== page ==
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The Colemans’ breathing new life into the family farm through technology and innovation

Posted by Rabobank Australia on


Having grown up on a family farm in North West NSW, Lee Coleman was always passionate about agriculture – and while a corporate career initially side-tracked his rural ambitions, the calling proved too great.

Thirteen years ago Lee, his wife Cassie and three sons Angus, Matthew and Hamish returned to the region in which he grew up, and, armed with fresh eyes, unique insights into business and a thirst for technology, Lee and Cassie are breathing new life into the family farm, and the greater industry.

The grass is greener on the other side

Lee worked as a mechanical engineer for the Pratt family’s Visy Group, based in Brisbane for six years, followed by six years in Tumut, whilst Cassie, a statistician and resource manager, worked in the banking sector.

And although Lee would sneak back to the family farm with the boys at any opportunity, Cassie was not so convinced,

“I knew getting Cassie out here would be a slow burn, so I began investing in some blocks near to the family farm, setting up an opportunity to come back.”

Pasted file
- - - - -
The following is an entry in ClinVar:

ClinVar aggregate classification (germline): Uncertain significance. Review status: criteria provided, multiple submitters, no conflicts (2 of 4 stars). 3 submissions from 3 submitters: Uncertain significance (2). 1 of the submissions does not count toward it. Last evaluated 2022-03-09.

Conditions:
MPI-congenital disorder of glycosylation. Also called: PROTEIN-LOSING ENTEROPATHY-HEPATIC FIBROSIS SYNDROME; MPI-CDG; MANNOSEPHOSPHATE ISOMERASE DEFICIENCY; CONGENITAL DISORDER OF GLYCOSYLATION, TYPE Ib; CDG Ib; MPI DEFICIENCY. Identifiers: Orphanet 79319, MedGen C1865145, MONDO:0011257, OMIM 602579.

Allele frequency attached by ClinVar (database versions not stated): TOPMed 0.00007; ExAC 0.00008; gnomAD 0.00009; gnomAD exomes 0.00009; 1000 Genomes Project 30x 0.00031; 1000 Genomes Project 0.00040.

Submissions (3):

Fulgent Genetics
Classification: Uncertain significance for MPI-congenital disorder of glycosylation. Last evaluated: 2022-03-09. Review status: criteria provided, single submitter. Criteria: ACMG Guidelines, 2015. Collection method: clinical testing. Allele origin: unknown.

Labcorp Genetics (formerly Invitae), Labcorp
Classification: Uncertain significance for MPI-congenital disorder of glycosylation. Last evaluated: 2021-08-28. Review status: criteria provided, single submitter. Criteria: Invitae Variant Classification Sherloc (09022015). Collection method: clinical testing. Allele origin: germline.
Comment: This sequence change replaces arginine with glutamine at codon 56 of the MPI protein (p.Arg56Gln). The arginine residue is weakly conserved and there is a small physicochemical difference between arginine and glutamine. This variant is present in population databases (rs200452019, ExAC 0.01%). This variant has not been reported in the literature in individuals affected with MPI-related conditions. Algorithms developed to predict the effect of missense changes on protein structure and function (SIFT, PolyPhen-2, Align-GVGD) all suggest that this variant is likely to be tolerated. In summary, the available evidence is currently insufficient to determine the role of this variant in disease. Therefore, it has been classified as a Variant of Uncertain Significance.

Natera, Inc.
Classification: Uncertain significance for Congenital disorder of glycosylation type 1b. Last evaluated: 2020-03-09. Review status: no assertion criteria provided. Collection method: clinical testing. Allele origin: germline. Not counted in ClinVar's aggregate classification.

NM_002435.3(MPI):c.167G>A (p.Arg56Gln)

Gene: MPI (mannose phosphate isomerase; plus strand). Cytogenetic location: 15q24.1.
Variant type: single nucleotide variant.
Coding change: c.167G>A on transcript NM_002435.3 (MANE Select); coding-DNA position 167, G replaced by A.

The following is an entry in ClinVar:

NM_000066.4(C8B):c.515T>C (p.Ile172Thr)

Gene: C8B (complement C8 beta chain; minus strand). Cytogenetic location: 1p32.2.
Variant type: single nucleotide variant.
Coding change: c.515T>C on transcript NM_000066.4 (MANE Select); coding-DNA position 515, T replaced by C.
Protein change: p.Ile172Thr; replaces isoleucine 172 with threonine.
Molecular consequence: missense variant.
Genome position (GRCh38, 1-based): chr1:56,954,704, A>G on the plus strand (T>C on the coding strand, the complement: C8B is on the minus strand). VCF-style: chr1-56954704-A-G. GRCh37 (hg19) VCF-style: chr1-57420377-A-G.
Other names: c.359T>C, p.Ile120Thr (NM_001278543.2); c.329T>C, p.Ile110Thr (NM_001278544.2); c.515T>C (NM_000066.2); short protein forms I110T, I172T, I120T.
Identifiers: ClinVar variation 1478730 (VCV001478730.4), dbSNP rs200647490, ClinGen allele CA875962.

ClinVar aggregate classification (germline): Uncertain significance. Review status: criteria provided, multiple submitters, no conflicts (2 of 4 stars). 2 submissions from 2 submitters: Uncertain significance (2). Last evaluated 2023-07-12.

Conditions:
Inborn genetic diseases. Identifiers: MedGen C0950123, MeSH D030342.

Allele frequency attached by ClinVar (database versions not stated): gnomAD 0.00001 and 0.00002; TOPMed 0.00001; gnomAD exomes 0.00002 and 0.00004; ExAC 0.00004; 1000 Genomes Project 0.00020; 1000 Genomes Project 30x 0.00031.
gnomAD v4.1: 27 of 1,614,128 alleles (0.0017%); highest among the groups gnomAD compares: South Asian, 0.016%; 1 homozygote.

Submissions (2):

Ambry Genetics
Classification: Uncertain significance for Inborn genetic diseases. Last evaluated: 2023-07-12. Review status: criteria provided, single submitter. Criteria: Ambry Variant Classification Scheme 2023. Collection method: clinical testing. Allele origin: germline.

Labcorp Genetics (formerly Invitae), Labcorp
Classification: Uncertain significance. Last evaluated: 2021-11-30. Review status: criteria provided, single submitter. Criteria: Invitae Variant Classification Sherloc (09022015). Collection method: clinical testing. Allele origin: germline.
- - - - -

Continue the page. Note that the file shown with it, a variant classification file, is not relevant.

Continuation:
His plan worked, and eventually the lifestyle opportunities the farm business afforded were too great to dismiss.

“I was working 24-7 at a leadership level and I was really struggling with the balance of a young family and work,” Lee said.

Cassie laughs that she once said she’d only move to the farm “when tractors had 10 stacker CD players and cabin televisions” adding that “I really did underestimate technology back in the year 2000!”

“I certainly didn’t envisage a life out here, I grew up in the Hunter Valley where my parents’ managed a vineyard, and moved to Brisbane in my teens to swim competitively, before my work took me down the corporate path,” she explains. “But with the birth of my third son I knew we needed wide open spaces, and I couldn’t deny the farming life was a great opportunity.”